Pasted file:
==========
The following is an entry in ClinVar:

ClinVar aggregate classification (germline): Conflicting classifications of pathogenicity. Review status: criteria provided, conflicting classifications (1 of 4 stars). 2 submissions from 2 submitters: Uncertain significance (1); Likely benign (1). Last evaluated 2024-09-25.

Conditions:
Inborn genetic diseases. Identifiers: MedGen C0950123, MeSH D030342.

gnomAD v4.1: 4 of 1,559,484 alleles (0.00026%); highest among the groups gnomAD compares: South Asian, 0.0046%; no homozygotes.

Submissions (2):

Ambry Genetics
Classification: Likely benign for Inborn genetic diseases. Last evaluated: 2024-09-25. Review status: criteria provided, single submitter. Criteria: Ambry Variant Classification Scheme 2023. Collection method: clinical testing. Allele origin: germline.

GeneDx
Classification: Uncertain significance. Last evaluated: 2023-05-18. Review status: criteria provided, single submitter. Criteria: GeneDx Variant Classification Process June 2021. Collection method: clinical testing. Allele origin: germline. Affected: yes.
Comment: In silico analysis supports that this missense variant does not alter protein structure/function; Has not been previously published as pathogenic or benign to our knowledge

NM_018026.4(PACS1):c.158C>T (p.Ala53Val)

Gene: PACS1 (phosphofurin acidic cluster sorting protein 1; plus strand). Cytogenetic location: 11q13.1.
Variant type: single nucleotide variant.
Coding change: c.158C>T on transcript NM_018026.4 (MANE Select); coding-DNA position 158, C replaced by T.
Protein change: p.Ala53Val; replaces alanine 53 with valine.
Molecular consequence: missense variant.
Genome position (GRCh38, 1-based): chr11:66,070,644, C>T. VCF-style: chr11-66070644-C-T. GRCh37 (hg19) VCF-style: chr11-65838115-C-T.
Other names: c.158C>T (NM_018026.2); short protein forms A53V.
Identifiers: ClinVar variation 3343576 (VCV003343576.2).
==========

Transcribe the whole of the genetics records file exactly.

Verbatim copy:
The following is an entry in ClinVar:

ClinVar aggregate classification (germline): Conflicting classifications of pathogenicity. Review status: criteria provided, conflicting classifications (1 of 4 stars). 2 submissions from 2 submitters: Uncertain significance (1); Likely benign (1). Last evaluated 2024-09-25.

Conditions:
Inborn genetic diseases. Identifiers: MedGen C0950123, MeSH D030342.

gnomAD v4.1: 4 of 1,559,484 alleles (0.00026%); highest among the groups gnomAD compares: South Asian, 0.0046%; no homozygotes.

Submissions (2):

Ambry Genetics
Classification: Likely benign for Inborn genetic diseases. Last evaluated: 2024-09-25. Review status: criteria provided, single submitter. Criteria: Ambry Variant Classification Scheme 2023. Collection method: clinical testing. Allele origin: germline.

GeneDx
Classification: Uncertain significance. Last evaluated: 2023-05-18. Review status: criteria provided, single submitter. Criteria: GeneDx Variant Classification Process June 2021. Collection method: clinical testing. Allele origin: germline. Affected: yes.
Comment: In silico analysis supports that this missense variant does not alter protein structure/function; Has not been previously published as pathogenic or benign to our knowledge

NM_018026.4(PACS1):c.158C>T (p.Ala53Val)

Gene: PACS1 (phosphofurin acidic cluster sorting protein 1; plus strand). Cytogenetic location: 11q13.1.
Variant type: single nucleotide variant.
Coding change: c.158C>T on transcript NM_018026.4 (MANE Select); coding-DNA position 158, C replaced by T.
Protein change: p.Ala53Val; replaces alanine 53 with valine.
Molecular consequence: missense variant.
Genome position (GRCh38, 1-based): chr11:66,070,644, C>T. VCF-style: chr11-66070644-C-T. GRCh37 (hg19) VCF-style: chr11-65838115-C-T.
Other names: c.158C>T (NM_018026.2); short protein forms A53V.
Identifiers: ClinVar variation 3343576 (VCV003343576.2).